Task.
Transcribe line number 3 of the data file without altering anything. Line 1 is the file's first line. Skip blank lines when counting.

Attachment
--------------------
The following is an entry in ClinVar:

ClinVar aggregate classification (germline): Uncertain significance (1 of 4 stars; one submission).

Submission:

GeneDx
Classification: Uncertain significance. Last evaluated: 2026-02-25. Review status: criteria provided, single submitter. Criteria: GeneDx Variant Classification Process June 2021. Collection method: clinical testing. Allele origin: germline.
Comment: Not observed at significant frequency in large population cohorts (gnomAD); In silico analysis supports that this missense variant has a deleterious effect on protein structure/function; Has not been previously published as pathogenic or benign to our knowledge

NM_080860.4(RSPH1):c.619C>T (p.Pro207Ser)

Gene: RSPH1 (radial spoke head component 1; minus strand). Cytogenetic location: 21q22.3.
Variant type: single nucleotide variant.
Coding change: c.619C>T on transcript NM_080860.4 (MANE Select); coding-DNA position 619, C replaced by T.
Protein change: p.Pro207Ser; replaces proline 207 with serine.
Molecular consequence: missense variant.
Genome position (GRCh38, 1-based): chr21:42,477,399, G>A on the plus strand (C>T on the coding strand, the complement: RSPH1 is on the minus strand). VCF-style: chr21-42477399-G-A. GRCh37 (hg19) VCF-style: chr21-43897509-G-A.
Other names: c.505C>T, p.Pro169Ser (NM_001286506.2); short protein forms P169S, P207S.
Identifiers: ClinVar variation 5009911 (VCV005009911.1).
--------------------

Submission: